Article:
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The Risks of Hiring Through Third-Party Recruitment Platforms, Immigration and Nationality Act, discrimination based on citizenship status and national origin

The Risks of Hiring Through Third-Party Recruitment Platforms

Sarah Hawk

Sarah J. Hawk

Immigration and Global Mobility Chair

Employers are presented with many third-party recruitment options for maintaining and expanding workforces. Such efforts must comply with the anti-discrimination provision of the Immigration and Nationality Act (INA), which prohibits discrimination based on citizenship status and national origin in hiring, firing, or recruitment or referral for a fee; unfair documentary practices; and retaliation and intimidation.

The Georgia Institute of Technology is one of several institutions that has received scrutiny in recent years. According to the U.S. Department of Justice’s investigation, the university violated the INA by maintaining a recruitment platform that required third-party employers to pay Georgia Tech in order to post advertisements regarding its career fairs that excluded certain non-U.S. citizens and limited job recruitment opportunities on the basis of citizenship status.

In September, the U.S. Department of Justice reached an agreement with Georgia Tech to settle claims related to the investigation. As a result, Georgia Tech was charged a $500,000 fine, among other consequences. Georgia Tech will also be forced to change its recruiting practices and fix its policies in order to comply with INA regulations, according to the DOJ.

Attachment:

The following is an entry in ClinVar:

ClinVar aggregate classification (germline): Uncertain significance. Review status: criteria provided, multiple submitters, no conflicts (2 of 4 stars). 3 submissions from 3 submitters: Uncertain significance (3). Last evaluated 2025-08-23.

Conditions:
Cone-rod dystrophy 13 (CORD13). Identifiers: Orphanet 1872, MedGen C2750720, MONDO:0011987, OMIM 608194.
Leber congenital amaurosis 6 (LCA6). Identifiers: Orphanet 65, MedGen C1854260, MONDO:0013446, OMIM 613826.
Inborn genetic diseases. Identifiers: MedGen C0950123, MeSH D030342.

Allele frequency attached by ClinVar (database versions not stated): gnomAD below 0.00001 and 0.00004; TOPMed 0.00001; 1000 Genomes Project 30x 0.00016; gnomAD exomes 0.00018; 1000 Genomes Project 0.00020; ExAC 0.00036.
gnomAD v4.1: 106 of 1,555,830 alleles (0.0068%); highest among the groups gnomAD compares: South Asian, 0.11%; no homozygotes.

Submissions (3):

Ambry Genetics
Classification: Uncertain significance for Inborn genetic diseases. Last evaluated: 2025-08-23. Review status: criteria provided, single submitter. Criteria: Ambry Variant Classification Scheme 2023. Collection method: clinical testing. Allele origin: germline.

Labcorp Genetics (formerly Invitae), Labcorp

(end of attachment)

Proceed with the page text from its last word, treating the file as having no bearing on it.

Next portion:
Georgia Tech was not the only one penalized for its actions. On June 16, 2022, the Department of Justice settled with 16 employers; on Sept. 21, 2022, the department settled with four employers; and on May 23, 2023, the department settled with another 10 employers. In total, since the filing of the discrimination complaint, the DOJ has issued over $1.6 million in civil penalties to 30 separate employers who used Georgia Tech's recruiting platform as a job posting site.

In particular, the DOJ highlighted the intentional exclusion of non-U.S. citizens "who stand on equal footing with U.S. citizens in their ability to work, such as lawful permanent residents, refugees and those granted asylum by the federal government."

Given the ripple effect of recruitment through university employment sites, employers should carefully review the practices of recruitment platforms to ensure hiring is not in conflict with the INA’s anti-discrimination provision.

This article was co-authored by Tieranny Cutler, independent contract attorney.


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